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The Student News Site of Parkway North High School

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Season two of “Halo” brings much needed improvements over season one

Season+two+of+Halo+brings+much+needed+improvements+over+season+one
Paramount Plus

When season one of “Halo” debuted on Paramount+ in March of 2022, it was criticized by fans and critics alike. Fans of the “Halo” game series pointed out numerous alterations from the main Halo timeline and the mischaracterization of Halo series protagonist, Master Chief. Many pointed out how season one felt like a generic sci-fi show with a Halo skin tacked on. Despite this, the show was reported to be a success for Paramount, becoming the most-watched show on the streaming platform.

Fans were questioning the show’s second season when the first trailer released in January 2024, officially announcing a Feb. 8 release date. Skepticism lessened when it was announced that a new team led by director and writer David Wiener would make the second season. Fans will be happy because an immediate improvement over the first season can be seen in the first episode as the overall story and production is better even though there is still room for improvement. 

Season two began with a two-episode premiere. Season two, like season one, stars Silver Team, a group of UNSC Spartan II super soldiers, as its protagonists, consisting of John-117, the Master Chief (also referred to as just “Chief” throughout the show), portrayed by actor Pablo Schreiber, Kai-125 (Kate Kennedy), Vannak-134 (Bently Kalu), and Riz-028 (Natasha Culzac). Silver team is sent to fight the Covenant, an extreme religious army of various aliens hell-bent on exterminating humanity

Episode one, “Sanctuary”, follows Silver Team covering a civilian evacuation on the planet Sanctuary, later returning to Reach for a more story-focused second half of the episode. The dialogue feels far more natural, and the music, now produced by composer Bear McCreary, who is also the composer for God of War 2018, and Percy Jackson and the Olympians, is also very noticeable, and way more faithful to the iconic scores from the Halo games. The fight scenes are also much better in this season, the CGI looks better, the choreography is smoother, and the camera work is more impactful. 

The show’s new character, Colonel James Ackerson is by far the highlight of the first two episodes. Given an excellent portrayal by actor Joseph Morgan, Ackerson is now the leader of the Office of Naval Intelligence (ONI), the UNSC’s shady intelligence branch. He is written amazingly in the show. It feels faithful to his appearances in the main Halo timeline across several novels, as we follow him trying to hide the inevitability that the Covenant will attack Reach, Humanity’s military stronghold. Ackerson embodies the shadiness of ONI with his attempts to cover up the unusual events on Sanctuary and hide the truth, and Morgan’s performance sells it.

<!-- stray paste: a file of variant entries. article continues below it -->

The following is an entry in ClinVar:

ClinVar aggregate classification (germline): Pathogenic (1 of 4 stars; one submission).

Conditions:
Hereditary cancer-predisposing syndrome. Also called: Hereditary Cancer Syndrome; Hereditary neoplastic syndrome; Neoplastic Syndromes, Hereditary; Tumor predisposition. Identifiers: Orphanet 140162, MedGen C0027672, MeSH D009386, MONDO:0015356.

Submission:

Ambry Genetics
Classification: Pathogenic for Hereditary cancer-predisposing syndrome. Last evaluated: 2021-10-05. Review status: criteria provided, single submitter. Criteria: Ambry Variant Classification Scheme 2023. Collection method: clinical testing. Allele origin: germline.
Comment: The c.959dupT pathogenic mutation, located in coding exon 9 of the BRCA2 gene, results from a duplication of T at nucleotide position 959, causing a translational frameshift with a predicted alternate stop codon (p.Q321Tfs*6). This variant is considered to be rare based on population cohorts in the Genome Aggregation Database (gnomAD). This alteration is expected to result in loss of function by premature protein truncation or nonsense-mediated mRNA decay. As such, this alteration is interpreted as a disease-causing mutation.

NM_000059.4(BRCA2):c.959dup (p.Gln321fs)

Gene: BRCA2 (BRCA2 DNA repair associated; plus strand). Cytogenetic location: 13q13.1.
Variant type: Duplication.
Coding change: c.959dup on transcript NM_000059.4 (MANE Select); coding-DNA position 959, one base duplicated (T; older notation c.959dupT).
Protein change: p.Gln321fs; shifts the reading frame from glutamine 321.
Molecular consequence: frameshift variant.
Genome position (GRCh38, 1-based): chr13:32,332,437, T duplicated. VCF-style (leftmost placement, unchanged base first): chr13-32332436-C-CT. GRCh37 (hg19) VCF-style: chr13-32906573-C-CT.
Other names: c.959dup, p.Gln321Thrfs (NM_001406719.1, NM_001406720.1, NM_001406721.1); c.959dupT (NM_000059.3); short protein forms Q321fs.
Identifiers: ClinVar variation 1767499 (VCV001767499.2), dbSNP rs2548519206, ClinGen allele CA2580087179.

Paramount+ has teased more action for the rest of season two, including a reference to an iconic shot from “Halo: Infinite’s reveal trailer.

However, not everything is perfect. Episodes one and two break into multiple plot lines, the main story following Silver Team, The Covenant, and ONI. The other plotline features Soren-066, a former Spartan II, as well as controversial Season 1 character Kwan Ha, on the Rubble, a crime-ridden city built on an asteroid. The plotline on the Rubble is mostly uninteresting, and while it will likely converge with the main story at some point, it just feels unnecessary and unimportant, and the time spent there could be given to developing the main plot. 

Episode two, “Sword”, is more focused on dialogue and story, mixed in with more action scenes of Silver Team training. The end of the episode is a cool action-horror scene, showing a squad of UNSC marines getting massacred in a hallway by Covenant elites at a military base on Reach. The ending brings controversy though, showing that a controversial character from season one, who was killed in the season finale, is still alive.

Overall, season two of “Halo” shines most when Ackerson and the other main plot characters are on screen. It improves on many of the key issues found in season one while offering something new, but all is not perfect. Poorly written characters from season one see little improvement, though there’s still time to change that, and the time spent on the Rubble could be spent on the far more interesting main storyline. Season Two of Paramount+’s “Halo” is an 8/10, with lots of room to improve or decline.

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About the Contributor
I'm Jacob. I'm a freshman student and new to the newspaper. When not at school, I enjoy playing video games, working with technology, playing with my dog, and spending time with family. I joined the newspaper to write about the school and what's happening, as well as being able to share my creativity and opinions.

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